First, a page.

« Should Ben Bernanke Be Impeached?
Mike Rappaport
| Main | Justice Ginsburg on the Evolving Constitution
Michael Ramsey
»

08/09/2012

Justice Jackson on Non-Delegation
Michael Ramsey

At Concurring Opinions, Gerard Magliocca: Nondelegation and the Hudson Bay Company.  Professor Magliocca writes that in Justice Jackson's book The Struggle for Judicial Supremacy,

in his discussion of the Supreme Court’s non-delegation cases (e.g., Schechter Poultry), Jackson makes a point that I hadn’t thought of before.  He explained that the Framers were quite familiar with the concept of a legislature giving a blank check to a private firm to carry out policy, because Parliament did that with respect to the Hudson Bay Company and the East India Company. These monopolies were granted the exclusive right to carry on trade, regulation, etc with respect to entire regions without any oversight short of outright repeal or (the British form of) impeachment.  Thus, Jackson’s argument goes, the Framers must have contemplated the Congress could make the same sweeping delegation to an administrative agency.  (Granted, you could distinguish delegations to a private firm from those an executive agency, but I suppose that depends on the role that the Crown played in the great British monopolies).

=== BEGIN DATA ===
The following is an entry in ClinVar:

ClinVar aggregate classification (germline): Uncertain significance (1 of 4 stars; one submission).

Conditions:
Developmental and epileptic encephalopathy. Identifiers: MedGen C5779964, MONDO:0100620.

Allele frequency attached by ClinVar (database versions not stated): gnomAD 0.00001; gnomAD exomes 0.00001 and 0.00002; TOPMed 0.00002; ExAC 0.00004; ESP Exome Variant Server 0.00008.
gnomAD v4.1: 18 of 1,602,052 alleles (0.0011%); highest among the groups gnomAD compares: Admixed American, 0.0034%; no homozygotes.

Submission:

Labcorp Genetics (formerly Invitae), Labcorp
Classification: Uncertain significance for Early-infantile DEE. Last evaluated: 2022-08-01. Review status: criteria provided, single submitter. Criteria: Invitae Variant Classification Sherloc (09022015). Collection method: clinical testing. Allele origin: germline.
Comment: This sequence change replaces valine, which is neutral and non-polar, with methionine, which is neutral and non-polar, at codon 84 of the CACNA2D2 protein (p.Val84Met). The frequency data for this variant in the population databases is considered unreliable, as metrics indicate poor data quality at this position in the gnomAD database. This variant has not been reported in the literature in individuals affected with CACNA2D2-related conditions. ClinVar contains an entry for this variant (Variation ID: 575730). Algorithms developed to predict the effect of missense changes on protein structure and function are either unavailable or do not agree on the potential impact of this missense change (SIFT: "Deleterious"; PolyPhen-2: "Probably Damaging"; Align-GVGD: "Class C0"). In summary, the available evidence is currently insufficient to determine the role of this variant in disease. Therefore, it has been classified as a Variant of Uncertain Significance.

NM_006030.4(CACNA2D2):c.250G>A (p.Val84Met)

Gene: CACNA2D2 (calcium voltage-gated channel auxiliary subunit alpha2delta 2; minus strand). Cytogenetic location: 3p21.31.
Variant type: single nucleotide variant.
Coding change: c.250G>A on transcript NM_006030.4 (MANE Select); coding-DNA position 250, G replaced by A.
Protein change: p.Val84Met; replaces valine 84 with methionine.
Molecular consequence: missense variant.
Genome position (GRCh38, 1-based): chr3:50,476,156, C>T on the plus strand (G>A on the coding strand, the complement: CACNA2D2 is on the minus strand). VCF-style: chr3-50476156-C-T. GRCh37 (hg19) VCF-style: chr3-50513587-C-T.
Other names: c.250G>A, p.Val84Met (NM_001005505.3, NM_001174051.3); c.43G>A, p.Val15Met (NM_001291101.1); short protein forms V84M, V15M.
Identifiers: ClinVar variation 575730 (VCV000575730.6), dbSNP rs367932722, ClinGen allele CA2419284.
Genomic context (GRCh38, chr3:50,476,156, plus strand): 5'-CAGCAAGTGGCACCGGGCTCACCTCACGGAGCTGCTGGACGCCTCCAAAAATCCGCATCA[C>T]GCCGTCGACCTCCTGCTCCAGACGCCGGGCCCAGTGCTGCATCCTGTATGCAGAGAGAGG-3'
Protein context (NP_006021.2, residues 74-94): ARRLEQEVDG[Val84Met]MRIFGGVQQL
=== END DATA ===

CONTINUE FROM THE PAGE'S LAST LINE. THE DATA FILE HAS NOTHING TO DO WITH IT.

But in the comments Jim Maloney makes what seems to me a fairly devastating counterpoint:

it seems to me the argument could cut exactly the other way given the Framers familiarity with carte-blanche delegation. That is, it need not follow that “the Framers must have contemplated the Congress could make the same sweeping delegation to an administrative agency.” Disgusted as they were by the many abuses of Parliament (or, if you read the Declaration literally, of King George), they may very well have wanted to design a system in which delegation of powers was not feasible. ...

I would say that without textual anchors these sorts of speculations about framers' intent usually lead to exactly this sort of impasse.